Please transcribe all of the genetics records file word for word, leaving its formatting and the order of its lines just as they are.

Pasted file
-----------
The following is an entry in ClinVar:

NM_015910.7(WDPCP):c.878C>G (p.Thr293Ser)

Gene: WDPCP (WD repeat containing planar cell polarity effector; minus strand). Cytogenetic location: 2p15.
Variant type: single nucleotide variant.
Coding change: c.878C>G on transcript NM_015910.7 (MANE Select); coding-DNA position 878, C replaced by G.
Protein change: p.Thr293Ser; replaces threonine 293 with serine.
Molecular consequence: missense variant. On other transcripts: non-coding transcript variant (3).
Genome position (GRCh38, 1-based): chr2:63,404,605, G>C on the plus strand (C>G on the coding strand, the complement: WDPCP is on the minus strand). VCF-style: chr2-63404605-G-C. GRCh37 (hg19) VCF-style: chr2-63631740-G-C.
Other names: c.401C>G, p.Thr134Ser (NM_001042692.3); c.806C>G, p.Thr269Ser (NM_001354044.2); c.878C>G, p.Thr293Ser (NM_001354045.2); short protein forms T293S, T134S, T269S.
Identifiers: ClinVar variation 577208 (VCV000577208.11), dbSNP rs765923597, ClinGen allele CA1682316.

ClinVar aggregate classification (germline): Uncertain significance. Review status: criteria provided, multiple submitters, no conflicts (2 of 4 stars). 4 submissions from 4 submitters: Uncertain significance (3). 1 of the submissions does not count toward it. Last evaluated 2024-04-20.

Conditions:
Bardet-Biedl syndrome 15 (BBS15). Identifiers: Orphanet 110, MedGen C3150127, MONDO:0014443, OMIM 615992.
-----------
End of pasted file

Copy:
The following is an entry in ClinVar:

NM_015910.7(WDPCP):c.878C>G (p.Thr293Ser)

Gene: WDPCP (WD repeat containing planar cell polarity effector; minus strand). Cytogenetic location: 2p15.
Variant type: single nucleotide variant.
Coding change: c.878C>G on transcript NM_015910.7 (MANE Select); coding-DNA position 878, C replaced by G.
Protein change: p.Thr293Ser; replaces threonine 293 with serine.
Molecular consequence: missense variant. On other transcripts: non-coding transcript variant (3).
Genome position (GRCh38, 1-based): chr2:63,404,605, G>C on the plus strand (C>G on the coding strand, the complement: WDPCP is on the minus strand). VCF-style: chr2-63404605-G-C. GRCh37 (hg19) VCF-style: chr2-63631740-G-C.
Other names: c.401C>G, p.Thr134Ser (NM_001042692.3); c.806C>G, p.Thr269Ser (NM_001354044.2); c.878C>G, p.Thr293Ser (NM_001354045.2); short protein forms T293S, T134S, T269S.
Identifiers: ClinVar variation 577208 (VCV000577208.11), dbSNP rs765923597, ClinGen allele CA1682316.

ClinVar aggregate classification (germline): Uncertain significance. Review status: criteria provided, multiple submitters, no conflicts (2 of 4 stars). 4 submissions from 4 submitters: Uncertain significance (3). 1 of the submissions does not count toward it. Last evaluated 2024-04-20.

Conditions:
Bardet-Biedl syndrome 15 (BBS15). Identifiers: Orphanet 110, MedGen C3150127, MONDO:0014443, OMIM 615992.